First of _all_, people have issues with a 800x600 resolution issue here and you are talking about "slapping Nero's bald head".
yeah - very soon now..
Some people were complaining, again, that major features were missing in this report. Maybe it would be a good idea to have a keyword in the commit message like DIGEST?
Drop me a line if there is something I missed. It definitely is possible.
Another factor this week was my ISP mail server was borked for most of thursday, so there was at least a day's worth of commits that didn't even get looked at. I think there were 250 messages from kde-cvs when the mail started flowing again. They will be included in next week.
Again, complain vociferously if something is missing. Please.
when you add something to the Digest, could you add a small changelog to the top or the bottom of the page, or highlight new entries with a small icon in the table of contents and in the entries itself? Or post details in the comments section? Reason: I already read it and don't want to read everything again just to find out what's new in there. Yes, I'm that lazy! :)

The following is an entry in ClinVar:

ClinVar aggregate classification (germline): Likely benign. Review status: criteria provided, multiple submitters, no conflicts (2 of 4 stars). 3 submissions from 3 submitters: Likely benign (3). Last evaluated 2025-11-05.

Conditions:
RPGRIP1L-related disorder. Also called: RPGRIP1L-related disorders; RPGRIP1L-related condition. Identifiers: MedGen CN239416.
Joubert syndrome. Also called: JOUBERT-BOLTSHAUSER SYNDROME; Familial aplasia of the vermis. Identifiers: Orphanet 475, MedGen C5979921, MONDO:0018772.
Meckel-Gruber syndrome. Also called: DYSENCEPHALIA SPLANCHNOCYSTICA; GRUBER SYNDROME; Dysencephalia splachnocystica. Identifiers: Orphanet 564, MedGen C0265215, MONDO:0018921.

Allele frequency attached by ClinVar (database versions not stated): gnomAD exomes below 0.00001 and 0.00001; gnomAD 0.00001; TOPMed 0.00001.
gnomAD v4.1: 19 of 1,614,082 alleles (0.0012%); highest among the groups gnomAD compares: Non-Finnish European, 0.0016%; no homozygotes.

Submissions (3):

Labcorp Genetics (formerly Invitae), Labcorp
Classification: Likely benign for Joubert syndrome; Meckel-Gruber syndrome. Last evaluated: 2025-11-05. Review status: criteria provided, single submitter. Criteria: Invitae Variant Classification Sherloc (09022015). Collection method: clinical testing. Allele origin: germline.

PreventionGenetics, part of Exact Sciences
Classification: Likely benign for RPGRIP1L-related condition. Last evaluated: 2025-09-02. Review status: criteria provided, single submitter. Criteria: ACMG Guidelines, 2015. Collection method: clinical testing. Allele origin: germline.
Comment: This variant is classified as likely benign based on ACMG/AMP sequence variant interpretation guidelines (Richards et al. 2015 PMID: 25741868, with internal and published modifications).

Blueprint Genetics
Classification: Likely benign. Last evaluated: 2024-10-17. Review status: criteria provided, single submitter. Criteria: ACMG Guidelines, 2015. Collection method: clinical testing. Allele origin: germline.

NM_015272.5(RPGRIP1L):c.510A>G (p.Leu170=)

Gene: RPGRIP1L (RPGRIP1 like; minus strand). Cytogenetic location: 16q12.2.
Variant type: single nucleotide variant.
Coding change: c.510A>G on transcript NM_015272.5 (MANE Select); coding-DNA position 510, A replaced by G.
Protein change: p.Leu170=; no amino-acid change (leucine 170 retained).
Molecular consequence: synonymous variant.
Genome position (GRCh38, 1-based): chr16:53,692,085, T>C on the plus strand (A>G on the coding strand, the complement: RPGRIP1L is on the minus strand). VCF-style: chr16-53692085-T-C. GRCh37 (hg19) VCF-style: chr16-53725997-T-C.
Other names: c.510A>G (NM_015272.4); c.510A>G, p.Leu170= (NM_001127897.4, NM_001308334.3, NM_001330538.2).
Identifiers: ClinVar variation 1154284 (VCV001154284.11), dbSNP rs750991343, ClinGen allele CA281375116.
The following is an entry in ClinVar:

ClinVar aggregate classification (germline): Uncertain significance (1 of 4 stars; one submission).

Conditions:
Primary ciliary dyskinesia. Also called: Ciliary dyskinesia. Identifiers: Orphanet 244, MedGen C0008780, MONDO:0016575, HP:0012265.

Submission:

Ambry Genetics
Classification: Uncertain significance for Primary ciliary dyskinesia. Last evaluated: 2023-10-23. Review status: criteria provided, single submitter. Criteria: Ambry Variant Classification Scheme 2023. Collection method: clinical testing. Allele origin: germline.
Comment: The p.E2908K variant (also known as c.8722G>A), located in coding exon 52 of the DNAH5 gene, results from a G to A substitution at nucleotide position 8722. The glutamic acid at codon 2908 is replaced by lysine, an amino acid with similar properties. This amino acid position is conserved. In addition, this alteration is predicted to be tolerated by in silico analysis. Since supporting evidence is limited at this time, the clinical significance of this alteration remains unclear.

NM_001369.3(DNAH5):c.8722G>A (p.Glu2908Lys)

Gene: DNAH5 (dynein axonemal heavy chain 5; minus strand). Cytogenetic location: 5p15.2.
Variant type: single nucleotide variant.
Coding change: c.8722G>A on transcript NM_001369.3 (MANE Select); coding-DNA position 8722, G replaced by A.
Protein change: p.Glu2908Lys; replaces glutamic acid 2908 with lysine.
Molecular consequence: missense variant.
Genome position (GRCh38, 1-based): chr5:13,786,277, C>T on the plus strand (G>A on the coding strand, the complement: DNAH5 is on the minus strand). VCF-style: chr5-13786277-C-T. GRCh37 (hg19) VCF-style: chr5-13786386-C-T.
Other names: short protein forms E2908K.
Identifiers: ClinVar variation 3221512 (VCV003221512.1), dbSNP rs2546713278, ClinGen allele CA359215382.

Well - just a suggestion. :)
You lost me there. Do you mean from when I upload the draft version to when I announce the finished one?
Nope, sorry :). I'm referring to the exchange between you and Tim Jansen. According to Tim, the intitial publication of this weeks Digest lacked coverage about some neat things - you encouraged him to point 'em out to you so you'd be able to add them. For me as reader, that means there's a strong possibility that I missed something because I read an earlier revision. So maybe there's need for an in-document-changelog?